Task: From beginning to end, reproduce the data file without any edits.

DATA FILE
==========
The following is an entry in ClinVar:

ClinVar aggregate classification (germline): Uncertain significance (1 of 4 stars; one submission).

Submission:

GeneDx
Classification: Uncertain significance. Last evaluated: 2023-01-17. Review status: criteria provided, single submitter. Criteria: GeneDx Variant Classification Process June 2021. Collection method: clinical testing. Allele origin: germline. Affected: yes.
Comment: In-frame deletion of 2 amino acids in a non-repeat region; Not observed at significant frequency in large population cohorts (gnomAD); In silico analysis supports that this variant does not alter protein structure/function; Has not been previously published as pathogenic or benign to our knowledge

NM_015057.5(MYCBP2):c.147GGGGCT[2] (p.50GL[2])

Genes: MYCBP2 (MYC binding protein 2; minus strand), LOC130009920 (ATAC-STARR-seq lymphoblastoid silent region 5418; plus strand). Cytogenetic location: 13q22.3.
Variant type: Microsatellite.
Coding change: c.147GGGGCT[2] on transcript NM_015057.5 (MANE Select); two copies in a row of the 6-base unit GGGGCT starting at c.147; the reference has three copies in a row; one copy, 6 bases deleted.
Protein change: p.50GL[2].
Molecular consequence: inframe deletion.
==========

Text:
The following is an entry in ClinVar:

ClinVar aggregate classification (germline): Uncertain significance (1 of 4 stars; one submission).

Submission:

GeneDx
Classification: Uncertain significance. Last evaluated: 2023-01-17. Review status: criteria provided, single submitter. Criteria: GeneDx Variant Classification Process June 2021. Collection method: clinical testing. Allele origin: germline. Affected: yes.
Comment: In-frame deletion of 2 amino acids in a non-repeat region; Not observed at significant frequency in large population cohorts (gnomAD); In silico analysis supports that this variant does not alter protein structure/function; Has not been previously published as pathogenic or benign to our knowledge

NM_015057.5(MYCBP2):c.147GGGGCT[2] (p.50GL[2])

Genes: MYCBP2 (MYC binding protein 2; minus strand), LOC130009920 (ATAC-STARR-seq lymphoblastoid silent region 5418; plus strand). Cytogenetic location: 13q22.3.
Variant type: Microsatellite.
Coding change: c.147GGGGCT[2] on transcript NM_015057.5 (MANE Select); two copies in a row of the 6-base unit GGGGCT starting at c.147; the reference has three copies in a row; one copy, 6 bases deleted.
Protein change: p.50GL[2].
Molecular consequence: inframe deletion.